I have also managed to colour in the first line on my Mini debt (pay off) challenge tracker as I made a payment today of £78.37. Only 19 payments left until this is cleared and I have until the end of the year to do it.

You can download a free tracker on the Mini Debt Challenge post.

I was feeling pretty confident I could do this mini challenge, but about 30 minutes ago my clutch decided to go on the car (hence the reason this normal 20:00 blog post is late). I think I’m in denial about it, as I’ve come home after driving it in second gear (the only bloody gear it would go in) and am sat writing this. I’m not ready to deal with the car tonight so will be leaving that one until tomorrow. For those that don’t follow me on Instagram, my car at the moment is costing me £££’s and only last month I forked out about £600 for repairs. I’m also not sure at this point how I can do my courier job on Sunday. But like I said I’ll worry about it tomorrow.

At least I will finally be doing the school run by foot. Something I have been promising to do since the kids started back in September.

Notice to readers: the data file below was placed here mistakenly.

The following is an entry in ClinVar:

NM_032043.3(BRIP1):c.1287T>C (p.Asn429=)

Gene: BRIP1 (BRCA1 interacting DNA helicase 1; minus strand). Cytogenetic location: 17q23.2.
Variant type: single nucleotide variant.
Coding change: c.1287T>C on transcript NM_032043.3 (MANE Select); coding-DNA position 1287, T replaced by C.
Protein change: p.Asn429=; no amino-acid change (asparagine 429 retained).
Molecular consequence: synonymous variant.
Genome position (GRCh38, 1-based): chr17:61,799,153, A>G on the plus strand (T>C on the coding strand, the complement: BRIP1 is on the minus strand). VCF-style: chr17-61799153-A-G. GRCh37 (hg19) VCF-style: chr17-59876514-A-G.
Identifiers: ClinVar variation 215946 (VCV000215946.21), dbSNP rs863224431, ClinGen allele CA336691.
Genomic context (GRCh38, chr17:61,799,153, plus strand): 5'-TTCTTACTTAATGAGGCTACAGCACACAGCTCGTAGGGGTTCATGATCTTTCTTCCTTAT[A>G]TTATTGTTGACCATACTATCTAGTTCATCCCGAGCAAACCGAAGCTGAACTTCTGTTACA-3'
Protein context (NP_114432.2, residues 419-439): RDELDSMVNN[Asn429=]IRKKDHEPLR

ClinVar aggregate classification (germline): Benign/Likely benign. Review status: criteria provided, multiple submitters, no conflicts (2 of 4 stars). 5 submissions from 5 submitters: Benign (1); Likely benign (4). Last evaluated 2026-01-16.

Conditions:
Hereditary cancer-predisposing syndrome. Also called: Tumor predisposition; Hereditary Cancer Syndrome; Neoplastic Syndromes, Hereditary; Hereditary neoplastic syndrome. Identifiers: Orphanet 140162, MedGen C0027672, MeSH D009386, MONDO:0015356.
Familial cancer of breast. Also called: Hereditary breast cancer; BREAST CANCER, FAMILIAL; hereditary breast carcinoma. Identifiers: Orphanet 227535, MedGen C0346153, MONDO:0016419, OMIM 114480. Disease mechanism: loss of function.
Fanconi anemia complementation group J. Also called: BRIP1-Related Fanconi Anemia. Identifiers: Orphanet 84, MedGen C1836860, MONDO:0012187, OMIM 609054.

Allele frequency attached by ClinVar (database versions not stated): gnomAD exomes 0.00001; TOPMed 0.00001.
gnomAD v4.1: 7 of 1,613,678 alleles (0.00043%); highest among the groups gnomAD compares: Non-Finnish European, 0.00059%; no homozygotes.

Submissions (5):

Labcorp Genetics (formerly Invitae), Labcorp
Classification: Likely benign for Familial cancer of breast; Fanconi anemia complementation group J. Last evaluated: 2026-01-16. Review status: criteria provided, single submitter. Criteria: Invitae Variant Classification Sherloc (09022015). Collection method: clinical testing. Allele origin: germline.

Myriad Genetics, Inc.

All in all – ignoring the car, I’ve definitely had a better week this week. Just another reminder that bad feelings and times will pass (still ignoring the car grrrrrrr.)

My next post is going to be on net worth. What it is, how to work it out for yourself and why I’m ignoring mine right now! So be sure to subscribe so you don’t miss it!


Mini Debt (Pay Off) Challenge!

As you may have read from my recent Money Wise Talks 07/10/2021, I have decided to do a Mini Debt (Pay Off) Challenge between now and Christmas.

I want to clear the rest of the balance of £1567.25 from the MBNA card as the 0% interest free period ends 31/12/2021. The finer details around how this amount came about can be found in the Money Wise Talks 07/10/2021 blog post.

If I don’t clear that amount by that day, the interest will default to 29.93 %. I could transfer the balance again but really want a new challenge to refocus me in paying the debt off. I have been on this debt journey so long now that I’m starting to get fed up of it. Can anyone else relate?

To get me in the mood, I made myself a funky new Pig Savings Tracker which you can also download for FREE below. Cute isn’t it!